`Starved into academy camp' but denied entry

Cash-strapped sixth-form colleges seek legal advice on conversion

The academies policy has been arguably the most significant educational reform of recent years, with more than 4,000 schools enticed to make the switch by the promise of increased freedom and flexibility.

But sixth-form colleges claim that, having been "starved into the academies camp" by funding cuts, they are now effectively being barred from conversion. The Department for Education (DfE) has refused to publish guidance on how colleges can become academies and no procedure has yet been drawn up that would allow the institutions to alter their legal status.

Earlier this year, representatives from the Association of Colleges met schools minister Lord Nash to discuss the matter, only to be told that the government had ruled it out. Mark Bramwell, AoC associate director of sixth-form colleges, said: "We were told that there was no legal process for sixth-form colleges converting to academy status.

"We would need to have a whole new procedure and it would take a long time for conversion to happen. But [ministers] can't just say no. We've taken legal advice and there's no reason colleges can't apply. No one can rule it out; legally it is possible."

TES understands that two colleges have taken legal advice about the possibility of forcing through academy conversion to help improve their financial standing, but currently have no plans to pursue this.

Unlike their counterparts in schools, college principals already enjoy significant autonomy. Several studies, not least a 2011 report by the National Audit Office, argue that colleges outstrip schools on most measures of performance.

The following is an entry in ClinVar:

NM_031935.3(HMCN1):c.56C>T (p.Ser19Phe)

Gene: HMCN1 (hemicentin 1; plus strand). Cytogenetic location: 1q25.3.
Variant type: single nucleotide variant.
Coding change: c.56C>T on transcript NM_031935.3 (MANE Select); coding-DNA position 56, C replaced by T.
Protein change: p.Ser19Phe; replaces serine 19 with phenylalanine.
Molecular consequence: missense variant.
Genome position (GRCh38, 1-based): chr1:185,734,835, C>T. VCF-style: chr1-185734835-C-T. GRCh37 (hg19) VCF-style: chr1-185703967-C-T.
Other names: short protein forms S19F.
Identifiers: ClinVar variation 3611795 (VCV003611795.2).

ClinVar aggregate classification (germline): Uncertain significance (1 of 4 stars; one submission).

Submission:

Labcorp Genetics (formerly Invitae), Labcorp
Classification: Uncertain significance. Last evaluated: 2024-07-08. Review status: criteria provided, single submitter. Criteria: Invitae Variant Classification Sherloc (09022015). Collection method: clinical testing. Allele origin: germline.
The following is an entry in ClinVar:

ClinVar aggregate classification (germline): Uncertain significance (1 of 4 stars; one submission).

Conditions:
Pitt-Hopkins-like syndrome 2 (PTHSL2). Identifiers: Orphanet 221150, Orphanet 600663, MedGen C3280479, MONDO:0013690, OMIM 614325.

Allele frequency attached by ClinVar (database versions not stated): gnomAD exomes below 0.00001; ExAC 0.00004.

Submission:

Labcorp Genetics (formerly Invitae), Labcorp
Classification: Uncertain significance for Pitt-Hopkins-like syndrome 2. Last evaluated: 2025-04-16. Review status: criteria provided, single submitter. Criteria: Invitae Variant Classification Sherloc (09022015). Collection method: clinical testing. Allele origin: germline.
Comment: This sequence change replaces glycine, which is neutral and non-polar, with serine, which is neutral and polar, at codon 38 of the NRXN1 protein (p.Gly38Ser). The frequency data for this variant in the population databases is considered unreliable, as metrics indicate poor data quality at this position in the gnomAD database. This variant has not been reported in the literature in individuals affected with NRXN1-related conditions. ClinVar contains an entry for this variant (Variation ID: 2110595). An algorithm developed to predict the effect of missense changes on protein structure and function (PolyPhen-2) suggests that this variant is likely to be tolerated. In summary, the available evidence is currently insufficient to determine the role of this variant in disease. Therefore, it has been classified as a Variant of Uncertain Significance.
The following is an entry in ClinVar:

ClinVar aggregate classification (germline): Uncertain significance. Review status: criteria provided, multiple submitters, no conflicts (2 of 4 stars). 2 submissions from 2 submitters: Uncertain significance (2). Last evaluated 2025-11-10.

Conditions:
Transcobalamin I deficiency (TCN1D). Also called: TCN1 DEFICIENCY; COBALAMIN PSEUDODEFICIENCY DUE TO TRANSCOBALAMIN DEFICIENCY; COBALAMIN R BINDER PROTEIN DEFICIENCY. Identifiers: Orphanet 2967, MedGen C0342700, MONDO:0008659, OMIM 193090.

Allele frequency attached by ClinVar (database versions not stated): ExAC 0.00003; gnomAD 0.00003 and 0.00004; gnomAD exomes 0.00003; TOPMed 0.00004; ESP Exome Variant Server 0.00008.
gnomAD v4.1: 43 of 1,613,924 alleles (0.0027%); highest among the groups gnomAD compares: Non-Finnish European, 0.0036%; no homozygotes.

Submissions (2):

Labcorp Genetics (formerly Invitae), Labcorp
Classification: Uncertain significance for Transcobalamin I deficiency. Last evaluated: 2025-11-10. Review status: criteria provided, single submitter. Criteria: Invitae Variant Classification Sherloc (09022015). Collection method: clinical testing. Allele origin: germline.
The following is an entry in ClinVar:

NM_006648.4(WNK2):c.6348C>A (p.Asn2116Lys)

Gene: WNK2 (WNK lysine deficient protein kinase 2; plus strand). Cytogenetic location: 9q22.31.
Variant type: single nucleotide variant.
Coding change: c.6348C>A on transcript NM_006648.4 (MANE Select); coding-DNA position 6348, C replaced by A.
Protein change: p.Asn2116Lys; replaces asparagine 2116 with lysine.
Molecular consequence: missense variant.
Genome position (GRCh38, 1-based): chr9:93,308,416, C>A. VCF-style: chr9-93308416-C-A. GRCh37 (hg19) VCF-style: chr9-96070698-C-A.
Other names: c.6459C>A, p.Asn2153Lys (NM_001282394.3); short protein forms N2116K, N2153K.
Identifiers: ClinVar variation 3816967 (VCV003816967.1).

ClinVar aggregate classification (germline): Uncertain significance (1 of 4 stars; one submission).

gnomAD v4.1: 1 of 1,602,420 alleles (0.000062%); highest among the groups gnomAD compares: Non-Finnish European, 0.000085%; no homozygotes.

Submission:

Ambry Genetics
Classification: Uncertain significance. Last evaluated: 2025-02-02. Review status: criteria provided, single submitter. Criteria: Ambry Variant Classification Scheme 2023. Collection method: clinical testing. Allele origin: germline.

Several factors, though, have conspired to prompt colleges to cast envious glances at the schools sector. A report published last month by consultancy London Economics shows that academies can access pound;1,598 (35 per cent) more funding per student than colleges.

Furthermore, colleges claim they are doubly penalised because they are unable to cross-subsidise post-16 provision with pre-16 funding and have to pay additional VAT costs, equating to pound;200,000-300,000 per year for an average-sized college.

Mr Bramwell said some principals also felt marginalised by the government's political focus on academies and free schools. "They want to be swimming with them in the mainstream. But my view is that colleges have been incredibly autonomous since 1993, and some might find it difficult to readjust to more [centralised] planning and coordination in the schools sector."

Members of the Sixth Form Colleges' Association (SFCA) considered mass academy conversion in 2012, but eventually decided against the move. However, with the government having made it explicitly clear that no change in the tax rules for colleges would be forthcoming, SFCA deputy chief executive James Kewin told TES that the prospect of academy conversion had again emerged.

"Given that they have faced deeper funding cuts than any other group of providers, it is hardly surprising that some sixth-form colleges have considered converting to academies," Mr Kewin said. "In effect, sixth-form colleges are being starved into the academies camp, but when they arrive at the gate they are now being told that they are not allowed in. We have one or two colleges that may challenge this decision, particularly as independent schools have been allowed to convert.

"We would much rather that sixth-form colleges were treated fairly in their current guise rather than changing their status to become academies. But in desperate times, we understand their motivation. It is odd that the government is preventing them from joining the education programme that is supposed to be the key to transforming our education system."

A DfE spokesperson said that as sixth-form colleges already enjoyed similar autonomy to academies, the department had no plans to publish guidance for sixth forms that wished to convert. "We have ended the historic unfair funding difference between post-16 schools and colleges by putting both on the same rate. We have also implemented recommendations that funding should be on a fair per-student basis, not per qualification."

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